Adjusting the minimal stepsize of the DACs to 5 mV, a theoretical number of 64,000 different wavelengths is available. Since not every current triplet leads to a stable output wavelength, the laser source needs to be characterized prior it can be implemented in the measurement setup. Therefore an additional wavelength meter must be used instead of the intensity based detection unit. A characterization cycle is performed, that alters all control currents subsequently and maps the obtained output wavelength to the adjusted current triplet. If current triplets do not yield stable output wavelengths, these are skipped. A total number of approximately 104 stable wavelengths are available after laser characterization. The mean spectral distance between two consecutive output wavelengths of the laser diode is ≈4 pm. Considering a nominal fiber bragg grating that has a spectral width of ≈200 pm, 50 sampling wavelengths can be used to calculate the current sensor position. If for example one sensor was sampled by 10 wavelengths, the used subset of wavelengths would be chosen such that two successive sampling points have a spectral gap of ≈20 pm.

2.2

Controller unit

The Controller unit is used for adjusting the current triplet of the laser diode and for recording the intensity values of the detection unit. Therefore it utilizes a FPGA connected to three DACs for generating the required set of control voltages. Furthermore ADCs are addressed by the FPGA to convert the analog output signals of the detection unit. One ADC is used for one fiber channel. At the current configuration four ADCs are included which allow three sensor fibers to be connected to the interrogator. The fourth ADC is used for monitoring the intensity of the actual output wavelength. The output intensity varies with the current wavelength. Thus by monitoring the output intensity, the detected intensities are normalized. The laser output and the detector input signals must be synchronized. This is achieved by time of flight (ToF) measurement as described in chapter 3 of this article.

2.3.

Detection unit

A photo diode is used for converting the optical input signals to intensity dependent voltages. The output voltages of the detector are amplified by an operational amplifier and fed to the ADC of the controller unit. During the characterization cycle of the laser diode, the described intensity detection unit is replaced by a wavelength meter to find stable wavelengths.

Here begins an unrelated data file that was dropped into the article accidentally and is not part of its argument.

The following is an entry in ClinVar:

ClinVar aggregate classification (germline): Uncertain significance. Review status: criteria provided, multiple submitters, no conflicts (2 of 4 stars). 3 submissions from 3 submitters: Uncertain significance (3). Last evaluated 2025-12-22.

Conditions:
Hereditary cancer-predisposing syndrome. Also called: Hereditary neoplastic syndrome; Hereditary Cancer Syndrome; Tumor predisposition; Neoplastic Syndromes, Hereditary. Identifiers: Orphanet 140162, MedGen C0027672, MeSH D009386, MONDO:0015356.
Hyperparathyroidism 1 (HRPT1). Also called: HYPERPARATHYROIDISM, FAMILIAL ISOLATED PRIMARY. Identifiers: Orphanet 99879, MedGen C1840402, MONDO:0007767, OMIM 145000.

3.

MEASUREMENT SCHEMES

The aim of the interrogator system is to measure the peak wavelength of a fiber sensor signal. Two different schemes for detecting the peak of a fiber sensor are described in this paper: Centroid determination and edge scanning.

3.1.

Centroid determination

Sampling through the full width of the peak with ten sampling points results in ten intensities that characterize the sensor’s answer (figure 3). The peak wavelength will thereafter be calculated by centroid algorithms. A shift of the peak wavelength causes changes in the intensities of the reflected wavelengths.

Figure 3.

Two sensor answers sampled for centroid determination scheme. Ten wavelengths with a mean distance of ≈20 pm are used to sample one sensor. The peak wavelength is calculated by centroid algorithm. The zero-intensity points at the ends of the sensor answer are observed for the peak tracking algorithm. The skipped part of the wavelength axis contains ≈103 sampling points that are all zero and therefore unneeded for the measurement.

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3.2.

Edge scanning

By scanning one or both edges of the sensor as depicted in figure 4, an intensity proportional to the position of the sensor is received. A wavelength shift leads to linear (within 20 to 80 % of the sensors maximum reflectivity) relation between the peak wavelength and the reflected intensity amplitude. By scanning both edges of a sensor peak, the spectral width of it is determined. Therefore also birefringence may be detected if the peak splits up to two polarization components.